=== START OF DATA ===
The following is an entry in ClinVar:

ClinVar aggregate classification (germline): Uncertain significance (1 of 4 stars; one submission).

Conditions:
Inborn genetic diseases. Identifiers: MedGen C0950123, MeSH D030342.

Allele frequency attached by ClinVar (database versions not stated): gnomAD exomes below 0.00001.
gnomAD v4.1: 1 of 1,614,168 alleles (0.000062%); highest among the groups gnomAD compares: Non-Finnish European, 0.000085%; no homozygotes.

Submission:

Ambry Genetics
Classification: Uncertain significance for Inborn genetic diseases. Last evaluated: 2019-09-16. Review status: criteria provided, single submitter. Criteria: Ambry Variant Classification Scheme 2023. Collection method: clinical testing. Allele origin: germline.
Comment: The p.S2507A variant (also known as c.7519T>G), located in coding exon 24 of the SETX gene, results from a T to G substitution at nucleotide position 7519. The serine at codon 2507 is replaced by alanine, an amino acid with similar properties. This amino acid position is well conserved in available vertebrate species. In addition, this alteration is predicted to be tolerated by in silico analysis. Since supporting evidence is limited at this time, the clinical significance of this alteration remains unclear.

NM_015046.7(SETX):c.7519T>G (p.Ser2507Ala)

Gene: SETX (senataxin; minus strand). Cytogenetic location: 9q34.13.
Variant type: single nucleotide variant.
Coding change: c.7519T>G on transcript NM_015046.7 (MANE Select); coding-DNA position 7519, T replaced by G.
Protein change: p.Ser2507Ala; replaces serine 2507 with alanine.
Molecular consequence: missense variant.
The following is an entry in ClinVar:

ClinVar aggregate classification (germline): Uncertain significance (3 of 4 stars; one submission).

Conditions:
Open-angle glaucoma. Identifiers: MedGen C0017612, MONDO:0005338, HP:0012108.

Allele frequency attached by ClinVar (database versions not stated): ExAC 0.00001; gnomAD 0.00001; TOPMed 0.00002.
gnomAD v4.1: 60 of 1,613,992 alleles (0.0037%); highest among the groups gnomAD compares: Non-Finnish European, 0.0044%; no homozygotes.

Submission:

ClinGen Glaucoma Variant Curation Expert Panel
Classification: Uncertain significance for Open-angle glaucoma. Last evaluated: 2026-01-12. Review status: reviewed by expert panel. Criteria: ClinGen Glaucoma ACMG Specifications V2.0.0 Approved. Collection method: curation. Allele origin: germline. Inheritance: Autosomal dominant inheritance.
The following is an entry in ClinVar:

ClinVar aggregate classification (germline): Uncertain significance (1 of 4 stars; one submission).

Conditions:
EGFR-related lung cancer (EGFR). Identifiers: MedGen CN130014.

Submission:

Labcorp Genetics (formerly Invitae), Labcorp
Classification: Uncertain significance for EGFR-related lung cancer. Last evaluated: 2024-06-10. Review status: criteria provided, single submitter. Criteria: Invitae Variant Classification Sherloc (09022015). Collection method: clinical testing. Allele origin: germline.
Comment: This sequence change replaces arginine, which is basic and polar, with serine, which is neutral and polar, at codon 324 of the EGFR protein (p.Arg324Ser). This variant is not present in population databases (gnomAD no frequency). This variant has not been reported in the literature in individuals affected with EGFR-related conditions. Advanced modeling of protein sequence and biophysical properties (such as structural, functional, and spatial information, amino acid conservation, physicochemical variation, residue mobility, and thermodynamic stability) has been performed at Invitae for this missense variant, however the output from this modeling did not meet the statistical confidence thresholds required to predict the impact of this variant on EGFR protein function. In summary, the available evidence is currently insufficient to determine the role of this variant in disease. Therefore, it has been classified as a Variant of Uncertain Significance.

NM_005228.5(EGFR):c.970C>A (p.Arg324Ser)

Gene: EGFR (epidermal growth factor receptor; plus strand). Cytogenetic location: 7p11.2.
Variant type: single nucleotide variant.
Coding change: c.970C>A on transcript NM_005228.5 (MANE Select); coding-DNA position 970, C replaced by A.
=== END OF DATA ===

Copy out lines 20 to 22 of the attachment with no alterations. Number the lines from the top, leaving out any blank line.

Open-angle glaucoma. Identifiers: MedGen C0017612, MONDO:0005338, HP:0012108.

Allele frequency attached by ClinVar (database versions not stated): ExAC 0.00001; gnomAD 0.00001; TOPMed 0.00002.
gnomAD v4.1: 60 of 1,613,992 alleles (0.0037%); highest among the groups gnomAD compares: Non-Finnish European, 0.0044%; no homozygotes.